By Lisa Manterfield
A couple of years ago, a favorite local restaurant closed its doors, not because business was bad, but because the owner decided to reimagine the concept to make it more family friendly. My sweet little French bistro is no more.
What make this change particularly painful (and ironic) is that this gem, with its Parisian-style sidewalk patio, is where I sat when I wrote the first post for Life Without Baby.
One Friday afternoon, more than seven years ago now, I took my laptop, snagged a table in the sun, ordered myself a glass of bubbly and a half-dozen oysters and began documenting my life without the children I’d dreamed of. Since then, Kathleen and I have celebrated completing drafts of our books there (see photo) and, one evening, I met with one of my earliest readers of the blog to share a glass of wine and stories of our journeys. So, this place holds a special place in my heart.
Aside from the sentimental loss, the restaurant was also one of the few quiet adult places to eat in that area. Along with one or two other holdouts, it’s surrounded by family pizza joints and family burger bars. And now it’s going to be another family-focused restaurant—an “eatery” instead of a “bistro.”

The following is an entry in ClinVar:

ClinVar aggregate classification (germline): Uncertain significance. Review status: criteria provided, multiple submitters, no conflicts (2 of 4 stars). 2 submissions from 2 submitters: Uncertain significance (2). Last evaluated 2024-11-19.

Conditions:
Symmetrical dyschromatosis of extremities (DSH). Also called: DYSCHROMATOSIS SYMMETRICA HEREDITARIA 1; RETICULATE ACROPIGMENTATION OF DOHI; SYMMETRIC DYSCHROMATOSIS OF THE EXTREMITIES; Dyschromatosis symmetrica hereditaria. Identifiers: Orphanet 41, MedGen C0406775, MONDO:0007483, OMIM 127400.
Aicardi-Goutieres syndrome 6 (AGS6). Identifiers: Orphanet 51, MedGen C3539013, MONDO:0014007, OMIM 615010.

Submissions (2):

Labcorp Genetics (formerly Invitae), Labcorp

The owner told the local paper that the new place “will cater to a larger segment of the population” and that he plans to “make it more of a place where everyone feels they belong.”
I found it ironic that this longtime patron, who once felt so at home there that she chose it as the place to write about not have children, would no longer feel she belonged. In a society where being childless often make us feel like outcasts, it hurt to be shut out of yet another place.
But perhaps it’s not time for us to despair yet. The follow-up to this story is that the family-friendly restaurant never did open its doors. The space sat empty for two or three years, so perhaps the owner’s assumptions about “everyone” was wrong after all. A new place is coming soon, a very family-unfriendly craft beer bar. I may have to mosey on over and enjoy a nice quiet brew. Perhaps I’ll take my laptop and write about it. Wouldn’t that be a nice full-circle ending?